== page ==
stacie - 2012-05-19
I sure my baby bird. From what I've read it seems they are not supposed to be the best talkers. My Sassy is right now going through her whole long list of words and phrases as I am in here on the computer and not outside with her. She just babbles on and on, "I love you pretty bird", "momma", "hi", "hello", and on and on she goes. She seems to pick up everything I say to her. Today she started saying "peek a boo" because yesterday i was playing peek a boo with her. She says "good bird" or "ow, that hurts baby" Gee, I wonder why she would say that? She does not however say any of the scolding terms I use like "Don't bite" and I've said that a lot. When I got her a few months ago she was so scared and mean it was hard to even get her fed and water filled. Now she takes sunflower seeds right out of my mouth. She comes right up and nuzzles her head in my neck or chest. (always a scary moment at first) She has never yet bit me hard anywhere only wants to nibble on my fingers sometimes. I say "ow" and she laughs. She also yells at the dogs when they are barking "STOP". She is a love and i'm overjoyed to have her.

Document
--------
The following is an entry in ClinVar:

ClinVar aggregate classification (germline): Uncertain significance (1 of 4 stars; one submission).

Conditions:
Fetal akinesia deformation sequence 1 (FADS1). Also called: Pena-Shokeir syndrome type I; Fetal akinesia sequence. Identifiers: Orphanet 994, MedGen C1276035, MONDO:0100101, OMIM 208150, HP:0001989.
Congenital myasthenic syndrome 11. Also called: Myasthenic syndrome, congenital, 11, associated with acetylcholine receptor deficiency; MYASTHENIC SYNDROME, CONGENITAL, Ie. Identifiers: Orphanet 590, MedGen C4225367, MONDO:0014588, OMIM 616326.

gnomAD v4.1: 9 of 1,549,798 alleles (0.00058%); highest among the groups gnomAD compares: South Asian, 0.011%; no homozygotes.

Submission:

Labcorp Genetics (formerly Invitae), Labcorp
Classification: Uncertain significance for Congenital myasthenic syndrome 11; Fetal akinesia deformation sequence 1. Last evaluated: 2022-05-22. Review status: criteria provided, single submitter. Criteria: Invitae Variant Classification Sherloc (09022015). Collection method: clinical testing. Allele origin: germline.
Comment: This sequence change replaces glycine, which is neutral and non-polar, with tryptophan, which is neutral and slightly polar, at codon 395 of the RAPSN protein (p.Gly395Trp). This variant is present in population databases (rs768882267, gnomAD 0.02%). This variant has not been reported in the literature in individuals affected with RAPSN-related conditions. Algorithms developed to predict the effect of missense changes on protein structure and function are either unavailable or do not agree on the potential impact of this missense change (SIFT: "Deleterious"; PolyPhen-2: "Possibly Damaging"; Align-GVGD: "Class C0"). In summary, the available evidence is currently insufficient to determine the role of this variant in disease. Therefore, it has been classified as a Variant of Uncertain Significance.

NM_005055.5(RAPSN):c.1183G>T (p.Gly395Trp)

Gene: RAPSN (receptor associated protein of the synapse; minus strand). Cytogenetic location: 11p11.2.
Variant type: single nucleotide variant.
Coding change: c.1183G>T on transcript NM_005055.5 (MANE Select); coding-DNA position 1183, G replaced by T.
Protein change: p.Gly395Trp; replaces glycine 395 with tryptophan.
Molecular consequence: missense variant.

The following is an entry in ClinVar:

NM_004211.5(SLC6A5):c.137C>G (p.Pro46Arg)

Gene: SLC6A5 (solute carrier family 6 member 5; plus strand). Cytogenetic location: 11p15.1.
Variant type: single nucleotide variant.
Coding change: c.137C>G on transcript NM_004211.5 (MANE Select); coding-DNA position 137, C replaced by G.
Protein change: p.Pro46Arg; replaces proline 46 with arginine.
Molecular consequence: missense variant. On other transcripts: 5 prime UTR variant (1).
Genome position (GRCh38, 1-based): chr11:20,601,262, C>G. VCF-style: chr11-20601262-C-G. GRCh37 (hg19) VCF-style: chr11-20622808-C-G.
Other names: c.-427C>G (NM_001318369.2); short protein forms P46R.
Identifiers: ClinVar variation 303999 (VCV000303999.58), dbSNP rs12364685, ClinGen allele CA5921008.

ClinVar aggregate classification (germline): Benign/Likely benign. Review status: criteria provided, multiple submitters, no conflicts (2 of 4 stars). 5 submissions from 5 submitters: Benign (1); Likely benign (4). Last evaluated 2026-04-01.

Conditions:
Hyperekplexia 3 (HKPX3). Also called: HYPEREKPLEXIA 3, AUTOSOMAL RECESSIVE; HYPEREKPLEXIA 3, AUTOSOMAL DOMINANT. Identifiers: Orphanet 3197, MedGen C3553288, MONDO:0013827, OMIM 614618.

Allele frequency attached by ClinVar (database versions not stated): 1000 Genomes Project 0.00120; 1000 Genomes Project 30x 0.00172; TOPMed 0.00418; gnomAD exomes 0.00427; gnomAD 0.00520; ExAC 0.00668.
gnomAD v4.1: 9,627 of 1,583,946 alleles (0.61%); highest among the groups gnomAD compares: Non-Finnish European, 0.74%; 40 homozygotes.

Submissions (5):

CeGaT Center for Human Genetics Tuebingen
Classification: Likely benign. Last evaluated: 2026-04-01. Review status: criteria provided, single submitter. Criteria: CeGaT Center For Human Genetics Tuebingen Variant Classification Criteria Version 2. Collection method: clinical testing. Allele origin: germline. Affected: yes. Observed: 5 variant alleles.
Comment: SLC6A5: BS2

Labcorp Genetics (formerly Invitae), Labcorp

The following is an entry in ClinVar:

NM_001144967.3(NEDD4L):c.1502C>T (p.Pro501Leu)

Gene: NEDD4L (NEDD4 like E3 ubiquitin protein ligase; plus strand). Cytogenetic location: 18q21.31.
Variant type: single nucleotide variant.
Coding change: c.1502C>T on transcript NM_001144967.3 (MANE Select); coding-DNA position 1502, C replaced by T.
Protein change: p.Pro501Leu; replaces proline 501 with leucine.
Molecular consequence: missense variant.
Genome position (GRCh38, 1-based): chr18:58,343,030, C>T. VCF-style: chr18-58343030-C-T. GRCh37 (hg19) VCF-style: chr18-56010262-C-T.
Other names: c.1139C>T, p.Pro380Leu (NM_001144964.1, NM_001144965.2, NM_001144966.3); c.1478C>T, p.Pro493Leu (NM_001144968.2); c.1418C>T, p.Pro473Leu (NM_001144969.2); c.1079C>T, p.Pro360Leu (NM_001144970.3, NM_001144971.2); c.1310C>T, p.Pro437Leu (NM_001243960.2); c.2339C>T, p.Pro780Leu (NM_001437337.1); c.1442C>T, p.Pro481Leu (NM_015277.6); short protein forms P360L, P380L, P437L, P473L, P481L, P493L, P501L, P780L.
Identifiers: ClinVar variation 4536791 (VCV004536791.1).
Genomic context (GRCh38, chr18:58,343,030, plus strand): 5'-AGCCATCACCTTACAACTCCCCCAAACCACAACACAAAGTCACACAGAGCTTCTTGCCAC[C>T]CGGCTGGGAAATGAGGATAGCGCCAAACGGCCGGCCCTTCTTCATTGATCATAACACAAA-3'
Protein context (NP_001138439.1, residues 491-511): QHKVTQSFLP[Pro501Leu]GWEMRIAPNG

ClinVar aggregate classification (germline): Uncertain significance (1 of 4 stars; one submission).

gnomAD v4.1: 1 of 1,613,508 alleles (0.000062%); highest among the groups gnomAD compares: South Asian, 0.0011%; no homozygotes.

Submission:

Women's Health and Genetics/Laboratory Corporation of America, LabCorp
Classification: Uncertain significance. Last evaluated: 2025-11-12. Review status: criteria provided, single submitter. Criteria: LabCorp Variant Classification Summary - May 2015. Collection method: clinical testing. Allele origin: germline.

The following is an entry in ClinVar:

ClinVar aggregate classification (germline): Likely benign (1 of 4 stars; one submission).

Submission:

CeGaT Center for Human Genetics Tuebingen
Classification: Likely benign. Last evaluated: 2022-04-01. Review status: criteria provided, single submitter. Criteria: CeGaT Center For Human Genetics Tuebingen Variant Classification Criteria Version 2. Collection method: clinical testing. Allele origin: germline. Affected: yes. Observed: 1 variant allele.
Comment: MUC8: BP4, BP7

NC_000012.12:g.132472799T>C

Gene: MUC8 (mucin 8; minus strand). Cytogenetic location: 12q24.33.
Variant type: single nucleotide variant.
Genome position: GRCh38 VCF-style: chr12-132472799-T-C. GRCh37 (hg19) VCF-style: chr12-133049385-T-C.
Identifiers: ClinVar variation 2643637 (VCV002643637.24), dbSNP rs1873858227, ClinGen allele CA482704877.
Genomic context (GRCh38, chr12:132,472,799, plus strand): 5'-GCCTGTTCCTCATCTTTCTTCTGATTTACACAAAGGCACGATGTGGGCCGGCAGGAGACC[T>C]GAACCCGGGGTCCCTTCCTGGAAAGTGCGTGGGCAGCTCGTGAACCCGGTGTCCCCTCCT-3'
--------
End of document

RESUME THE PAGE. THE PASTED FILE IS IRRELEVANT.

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  • Charlie Roche - 2012-05-20
    Just because it is said that they are not the best talkers, does not measn they don't talk. Some are quite vocal and will surprize you with what they can learn. You can actually wind up in a discussion with them.
Stacy - 2007-12-01
I have had my Catalina Macaw for over 5 years now! Prior to, he was my brother-in-law's bird. He's in his "terrible teens", lol. He loves to go for car rides (van only...hates the mustang). There is about a 15 minute window before he begins regurgitating (he really loves me)! I've read and heard their vocubulary is approx. 15 to 25 words. informed, this is an extremely conservative estimate.